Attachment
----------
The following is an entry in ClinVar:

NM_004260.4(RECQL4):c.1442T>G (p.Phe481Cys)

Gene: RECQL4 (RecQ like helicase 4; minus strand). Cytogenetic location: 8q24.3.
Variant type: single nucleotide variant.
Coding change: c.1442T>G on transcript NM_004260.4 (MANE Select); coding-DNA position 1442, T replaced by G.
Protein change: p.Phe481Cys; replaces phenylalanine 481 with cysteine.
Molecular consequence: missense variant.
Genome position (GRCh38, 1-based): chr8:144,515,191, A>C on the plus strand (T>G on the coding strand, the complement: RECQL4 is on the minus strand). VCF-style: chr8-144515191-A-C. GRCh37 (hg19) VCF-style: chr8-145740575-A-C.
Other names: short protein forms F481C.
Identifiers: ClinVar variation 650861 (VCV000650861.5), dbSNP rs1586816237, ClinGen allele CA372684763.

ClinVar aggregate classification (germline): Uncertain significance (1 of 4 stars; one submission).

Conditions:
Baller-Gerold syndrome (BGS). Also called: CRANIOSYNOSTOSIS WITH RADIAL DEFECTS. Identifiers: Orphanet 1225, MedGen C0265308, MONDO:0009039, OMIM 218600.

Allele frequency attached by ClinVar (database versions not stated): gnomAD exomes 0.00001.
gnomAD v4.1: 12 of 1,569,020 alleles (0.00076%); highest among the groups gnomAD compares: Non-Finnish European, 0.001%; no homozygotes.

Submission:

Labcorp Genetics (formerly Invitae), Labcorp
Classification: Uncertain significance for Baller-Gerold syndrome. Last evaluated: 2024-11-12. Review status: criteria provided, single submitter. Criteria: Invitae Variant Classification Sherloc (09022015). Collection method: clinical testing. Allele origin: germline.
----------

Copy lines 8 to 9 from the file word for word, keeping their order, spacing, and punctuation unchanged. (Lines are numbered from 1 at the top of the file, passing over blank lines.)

Genome position (GRCh38, 1-based): chr8:144,515,191, A>C on the plus strand (T>G on the coding strand, the complement: RECQL4 is on the minus strand). VCF-style: chr8-144515191-A-C. GRCh37 (hg19) VCF-style: chr8-145740575-A-C.
Other names: short protein forms F481C.